, n_values = 1e4L
  , est_names = c("Variance")
  , log_yaxis = TRUE
  , cut_logyaxis = 0.05
  , conf_level = c(0.95)
  # , null_values = c(15^2, 18^2)
  , trans = "identity"
  , alternative = "two_sided"
  , xlab = "Variance"
  , xlim = c(100, 900)
  , together = TRUE
  , plot_p_limit = 1 - 0.999
  , plot_counternull = TRUE
)
# Add vertical lines at the point estimates (mode, median, mean)

res$plot + ggplot2::geom_vline(xintercept = as.numeric(res$point_est[1, 1:3]), linetype = 2, size = 1)

References

Bender R, Berg G, Zeeb H. (2005): Tutorial: using confidence curves in medical research. Biom J. 47(2): 237-47.

Fraser D. A. S. (2019): The p-value function and statistical inference. The American Statistician, 73:sup1, 135-147.

Greenland S (2019): Valid P-Values Behave Exactly as They Should: Some Misleading Criticisms of P-Values and Their Resolution with S-Values. The American Statistician, 73sup1, 106-114.

Poole C. (1987a): Beyond the confidence interval. Am J Public Health. 77(2): 195-9.

Poole C. (1987b) Confidence intervals exclude nothing. Am J Public Health. 77(4): 492-3.

Rosenthal R, Rubin DB. (1994): The counternull value of an effect size: A new statistic. Psychol Sci. 5(6): 329-34.

Schweder T, Hjort NL. (2016): Confidence, likelihood, probability: statistical inference with confidence distributions. New York, NY: Cambridge University Press.

Xie M, Singh K, Strawderman WE. (2011): Confidence Distributions and a Unifying Framework for Meta-Analysis. J Am Stat Assoc 106(493): 320-33. doi: 10.1198/jasa.2011.tm09803.

Xie Mg, Singh K. (2013): Confidence distribution, the frequentist distribution estimator of a parameter: A review. Internat Statist Rev. 81(1): 3-39.

Contact

Denis Infanger

Session info

#> R version 3.6.0 (2019-04-26)
#> Platform: x86_64-w64-mingw32/x64 (64-bit)
#> Running under: Windows 10 x64 (build 17134)
#> 
#> Matrix products: default
#> 
#> locale:
#> [1] LC_COLLATE=German_Switzerland.1252  LC_CTYPE=German_Switzerland.1252   
#> [3] LC_MONETARY=German_Switzerland.1252 LC_NUMERIC=C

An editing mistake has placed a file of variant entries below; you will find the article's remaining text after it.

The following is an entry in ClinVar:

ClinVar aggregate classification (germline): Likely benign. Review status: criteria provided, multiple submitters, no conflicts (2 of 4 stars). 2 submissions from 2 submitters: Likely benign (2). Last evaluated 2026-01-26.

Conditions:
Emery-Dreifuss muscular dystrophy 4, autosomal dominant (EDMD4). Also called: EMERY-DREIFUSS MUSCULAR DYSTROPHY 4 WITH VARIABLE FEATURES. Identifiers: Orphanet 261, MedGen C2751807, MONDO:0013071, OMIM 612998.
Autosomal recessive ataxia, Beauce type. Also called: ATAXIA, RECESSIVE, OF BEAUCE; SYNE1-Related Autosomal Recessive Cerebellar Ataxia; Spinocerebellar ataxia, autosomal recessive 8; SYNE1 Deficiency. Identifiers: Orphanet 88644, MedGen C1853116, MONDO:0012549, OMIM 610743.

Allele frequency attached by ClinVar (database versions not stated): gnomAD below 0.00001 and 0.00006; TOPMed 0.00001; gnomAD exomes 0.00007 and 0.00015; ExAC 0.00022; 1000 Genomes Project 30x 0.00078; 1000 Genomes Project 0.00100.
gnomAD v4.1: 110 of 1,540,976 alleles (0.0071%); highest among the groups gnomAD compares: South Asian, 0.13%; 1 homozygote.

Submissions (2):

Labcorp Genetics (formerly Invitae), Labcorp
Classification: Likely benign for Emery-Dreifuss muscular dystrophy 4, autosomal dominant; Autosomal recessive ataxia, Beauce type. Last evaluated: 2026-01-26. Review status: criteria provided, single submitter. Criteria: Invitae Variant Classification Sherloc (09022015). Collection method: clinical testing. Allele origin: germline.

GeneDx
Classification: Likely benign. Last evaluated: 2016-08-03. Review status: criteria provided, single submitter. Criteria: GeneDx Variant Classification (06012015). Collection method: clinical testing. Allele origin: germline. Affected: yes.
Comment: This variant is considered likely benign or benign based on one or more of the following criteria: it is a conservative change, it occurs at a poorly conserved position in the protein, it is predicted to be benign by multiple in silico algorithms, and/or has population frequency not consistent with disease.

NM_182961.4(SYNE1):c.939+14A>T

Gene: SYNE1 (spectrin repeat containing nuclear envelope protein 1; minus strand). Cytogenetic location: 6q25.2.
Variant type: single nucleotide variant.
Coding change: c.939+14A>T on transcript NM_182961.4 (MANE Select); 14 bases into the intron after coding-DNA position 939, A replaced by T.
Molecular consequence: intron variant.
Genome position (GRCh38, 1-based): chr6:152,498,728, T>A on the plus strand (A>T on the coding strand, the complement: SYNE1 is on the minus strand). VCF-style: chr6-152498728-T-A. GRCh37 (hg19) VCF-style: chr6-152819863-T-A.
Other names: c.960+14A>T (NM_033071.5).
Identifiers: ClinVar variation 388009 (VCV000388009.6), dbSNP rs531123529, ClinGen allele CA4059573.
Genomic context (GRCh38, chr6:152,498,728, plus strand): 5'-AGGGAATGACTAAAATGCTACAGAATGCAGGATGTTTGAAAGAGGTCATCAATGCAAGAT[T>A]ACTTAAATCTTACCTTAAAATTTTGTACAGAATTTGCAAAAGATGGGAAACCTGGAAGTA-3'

#> [5] LC_TIME=German_Switzerland.1252    
#> 
#> attached base packages:
#> [1] stats     graphics  grDevices utils     datasets  methods   base     
#> 
#> other attached packages:
#> [1] pvaluefunctions_1.2.0
#> 
#> loaded via a namespace (and not attached):
#>  [1] Rcpp_1.0.1         RColorBrewer_1.1-2 pillar_1.4.1      
#>  [4] compiler_3.6.0     prettyunits_1.0.2  remotes_2.0.4     
#>  [7] tools_3.6.0        testthat_2.1.1     digest_0.6.19     
#> [10] pkgbuild_1.0.3     pkgload_1.0.2      tibble_2.1.2      
#> [13] gtable_0.3.0       evaluate_0.14      memoise_1.1.0     
#> [16] pkgconfig_2.0.2    rlang_0.3.4        cli_1.1.0         
#> [19] curl_3.3           yaml_2.2.0         xfun_0.7          
#> [22] dplyr_0.8.1        withr_2.1.2        stringr_1.4.0     
#> [25] knitr_1.23         desc_1.2.0         fs_1.3.1          
#> [28] devtools_2.0.2     tidyselect_0.2.5   rprojroot_1.3-2   
#> [31] grid_3.6.0         glue_1.3.1         R6_2.4.0          
#> [34] processx_3.3.1     rmarkdown_1.13     sessioninfo_1.1.1 
#> [37] zipfR_0.6-10       purrr_0.3.2        callr_3.2.0       
#> [40] ggplot2_3.1.1.9000 magrittr_1.5       scales_1.0.0      
#> [43] backports_1.1.4    ps_1.3.0           htmltools_0.3.6   
#> [46] usethis_1.5.0      assertthat_0.2.1   colorspace_1.4-1  
#> [49] labeling_0.3       stringi_1.4.3      lazyeval_0.2.2    
#> [52] munsell_0.5.0      crayon_1.3.4

License

License: GPL v3